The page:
The sleep cycle is comprised of 90 minutes, but the ratio between REM and NREM sleep actually changes throughout the night. The earlier part of the night is heavy in NREM sleep, while later parts of the night have more REM time.
Each type has a different purpose, but briefly put NREM functions “to do the work of weeding out and removing unnecessary neural connections. In contrast, the dreaming stage of REM sleep, which prevails later in the night, plays a role in strengthening those connections.” In a way you could say that NREM clears the ‘memory storage’, while REM builds it.
Another way of looking at is to “think of the wake state principally as reception (experiencing and constantly learning the world around you), NREM sleep as reflection (storing and strengthening those raw ingredients of new facts and skills), and REM sleep as integration (interconnecting these raw ingredients with each other, with all past experiences, and, in doing so, building an ever more accurate model of how the world works, including innovative insights and problem-solving abilities).“
The nature of the sleep cycle also shows why it’s so bad to skip a few hours of sleep. If you have a short night, you will still get a large part of the NREM sleep, but you will miss out on a large part of the REM sleep. Walker gives the example of sleeping 6 hours instead of 8 hours – how much sleep will you lose? Mathematically 25%, but since the REM sleep is concentrated in later parts of the night you might actually lose 60 to 90% of all REM sleep.
How sleep changes when we age
Sleep patterns (obviously) change as we age. Adults mostly stick to monophasic sleep – meaning sleeping for one long period of time. In contrast, young kids sleep polyphasically: short periods of sleep throughout the day and night. The older the child gets however, the more stable (and longer) their sleep pattern becomes.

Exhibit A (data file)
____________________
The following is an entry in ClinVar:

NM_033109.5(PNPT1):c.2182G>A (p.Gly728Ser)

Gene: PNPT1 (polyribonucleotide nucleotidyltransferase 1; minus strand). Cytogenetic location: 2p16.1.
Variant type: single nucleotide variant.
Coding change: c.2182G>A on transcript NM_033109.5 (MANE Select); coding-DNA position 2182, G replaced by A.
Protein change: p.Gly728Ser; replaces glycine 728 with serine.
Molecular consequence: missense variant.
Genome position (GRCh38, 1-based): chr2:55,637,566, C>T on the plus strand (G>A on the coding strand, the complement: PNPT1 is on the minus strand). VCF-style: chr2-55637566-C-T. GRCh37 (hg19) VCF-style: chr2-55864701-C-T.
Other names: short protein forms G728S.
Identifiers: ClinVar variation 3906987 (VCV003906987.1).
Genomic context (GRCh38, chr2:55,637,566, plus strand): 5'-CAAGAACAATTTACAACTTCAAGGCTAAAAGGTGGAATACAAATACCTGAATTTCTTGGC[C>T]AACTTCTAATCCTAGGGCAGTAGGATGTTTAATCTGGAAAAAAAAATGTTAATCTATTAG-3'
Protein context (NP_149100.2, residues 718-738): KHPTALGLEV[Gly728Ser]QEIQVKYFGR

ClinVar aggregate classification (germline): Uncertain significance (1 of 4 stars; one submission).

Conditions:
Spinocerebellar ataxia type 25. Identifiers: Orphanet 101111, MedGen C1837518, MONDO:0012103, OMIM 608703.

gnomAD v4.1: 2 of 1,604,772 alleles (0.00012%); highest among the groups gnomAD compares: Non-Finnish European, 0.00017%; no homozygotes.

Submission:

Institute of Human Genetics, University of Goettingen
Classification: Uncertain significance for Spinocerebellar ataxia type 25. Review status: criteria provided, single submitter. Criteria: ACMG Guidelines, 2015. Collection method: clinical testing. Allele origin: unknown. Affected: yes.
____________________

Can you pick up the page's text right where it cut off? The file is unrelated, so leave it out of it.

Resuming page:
Young adolescents also go through an interesting period where their wake-sleep pattern shifts to waking up later and going to bed later. This is due to a change in their circadian rhythm: the period of wakefulness and alertness progressively becomes later and later. For parents this is often difficult to understand, but if you ask a teenager to go to bed to at 10 PM it’s actually similar to going to sleep at 7 or 8 PM for yourself. Likewise, waking up at 7 AM for a teenager is like waking up at 4 or 5 AM for an adult.
It’s a myth that older people need less sleep – they still need the same amount but it becomes more difficult for them to get it. The sleep quality and sleep efficiency is reduced, which for a large part is due to a reduction in deep sleep. Another reason is fragmentation – you wake up more often during the night. There’s also a change in older people’s circadian rhythm; it starts earlier and earlier (in contrast to teenagers).
Walker also makes a claim that many age-related physical and mental illnesses are related to sleep impairment. So achieving a full night of proper of sleep becomes more important as we age.
Why do we sleep?
There are many good reasons to sleep. One of the most clearly researched facts relates to memory aid: both sleeping before learning (to prepare the brain to make new memories), and after learning (to reinforce those memories) are highly beneficial. But it’s not just about remembering things, sleep also helps to ‘forget’ temporary / useless information, as well as to strengthen skills memories (‘muscle memory’).
Walker also gives the example of Usain Bolt who often takes a nap before the race – not only does this restore energy and remove fatigue, it also helps with his motor skills memories.
Sleep is also beneficial for creativity: while you are asleep your brain builds new connections between different pieces of information.
The dangers of not sleeping (enough)
It might be better to ask about the downsides of not sleeping vs. the benefits of sleeping due to the number of positive influences. Walker states that lack of sleep is linked to neurological and psychiatric conditions, such as depression, anxiety, Alzheimer’s disease, but also to all types of physiological systems and diseases, such as diabetes, cancer, obesity, and infertility.
One of the first things we experience with a lack of sleep is reduced concentration. This has major consequences, especially in the form of drowsy driving – in the US someone is killed every hour due fatigue-related accidents. In fact, being sleep-deprived for just a single night results in the same impairment as being drunk.